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VideoREWARD!! Trooper a gray & white male cat is missing from County Road 429 Stockdale. He might have been accidently transported off. Missing since 11/13/2015. Call 512-629-2005.
Found: 2 female dogs, 1 black and white Terrier mix and 1 Lab mix puppy, Floresville. 812-632-8164.
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Agriculture Today


Clean Water Act to regulate all rainwater




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June 16, 2009 | 2,557 views | 1 comment

WASHINGTON, D.C. -- The American Farm Bureau Federation said June 12 that Senate Bill 787, the Clean Water Restoration Act, leaves no water unregulated in the United States and could even impact standing water from rain in a dry area. The organization signed onto a letter on behalf of the Water Advocacy Coalition to Senate Environment and Public Works Chair Barbara Boxer and ranking member James Inhofe asking them to oppose the legislation.

“S 787 would remove any bounds from the scope of Clean Water Act jurisdiction, so that the regulatory reach of the act would extend to all water -- anywhere from farm ponds, to storm water retention basins, to roadside ditches, to desert washes, to streets and gutters, even to a puddle of rainwater,” stated the letter. “For the first time in the 36-year history of the act, activities that have no impact on actual rivers and lakes would be subject to full federal regulation.”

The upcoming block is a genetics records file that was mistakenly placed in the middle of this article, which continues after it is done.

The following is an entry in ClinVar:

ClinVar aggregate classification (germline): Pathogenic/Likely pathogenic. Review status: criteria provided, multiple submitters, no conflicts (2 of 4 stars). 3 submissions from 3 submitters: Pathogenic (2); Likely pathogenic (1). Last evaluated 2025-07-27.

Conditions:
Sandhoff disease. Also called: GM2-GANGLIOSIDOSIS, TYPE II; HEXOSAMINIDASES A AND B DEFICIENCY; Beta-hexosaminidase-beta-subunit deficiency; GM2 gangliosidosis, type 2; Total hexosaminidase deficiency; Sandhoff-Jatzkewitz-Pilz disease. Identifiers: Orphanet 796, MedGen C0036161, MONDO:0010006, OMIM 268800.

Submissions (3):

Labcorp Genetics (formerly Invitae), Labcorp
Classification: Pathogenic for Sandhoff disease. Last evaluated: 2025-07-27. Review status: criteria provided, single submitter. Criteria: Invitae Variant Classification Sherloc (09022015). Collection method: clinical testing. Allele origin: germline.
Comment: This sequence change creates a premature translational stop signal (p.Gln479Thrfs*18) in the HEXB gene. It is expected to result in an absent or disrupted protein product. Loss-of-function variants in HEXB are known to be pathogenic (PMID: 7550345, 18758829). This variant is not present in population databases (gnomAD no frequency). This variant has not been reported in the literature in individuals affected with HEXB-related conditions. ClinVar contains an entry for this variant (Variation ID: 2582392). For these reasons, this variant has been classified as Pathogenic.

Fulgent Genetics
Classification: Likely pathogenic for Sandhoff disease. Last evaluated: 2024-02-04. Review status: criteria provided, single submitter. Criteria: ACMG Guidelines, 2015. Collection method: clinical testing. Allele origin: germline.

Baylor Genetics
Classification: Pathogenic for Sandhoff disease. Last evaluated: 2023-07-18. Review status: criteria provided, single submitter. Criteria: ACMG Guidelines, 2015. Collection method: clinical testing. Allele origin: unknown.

According to the American Farm Bureau Federation, by applying the Clean Water Act to “all interstate and intrastate waters,” farmers and ranchers would be significantly impacted due to the number of normal farming activities that would be subject to citizen-suit provisions of the Clean Water Act, which could lead to outright regulation.

“Not only would many activities not previously regulated require federal permits, those permits would be subject to challenge in federal court, delaying or halting these activities to the detriment of our economy,” stated the letter.

The American Farm Bureau Federation also believes that by deleting the term “navigable” as a condition for regulation under the Clean Water Act, it would allow for an extraordinary expansion of federal jurisdiction, giving the federal government the right to exert inordinate control over private property, while opening the door for activists to sue landowners whose activities they don’t like.

The coalition letter signed by the American Farm Bureau Federation stated that the group supports the protection of U.S. navigable waters, as well as rivers and streams that flow to navigable waters. All of these are already protected under the Clean Water Act today.
 

Your Opinions and Comments

 
Ken Semlinger  
Poth, TX  
June 23, 2009 12:32pm
 
This is a typical example of big government trying to control everything. If this is true even homeowners with rainwater catchment systems would fall under the federal regulations. What next, a federal water allotment for each ... More ›

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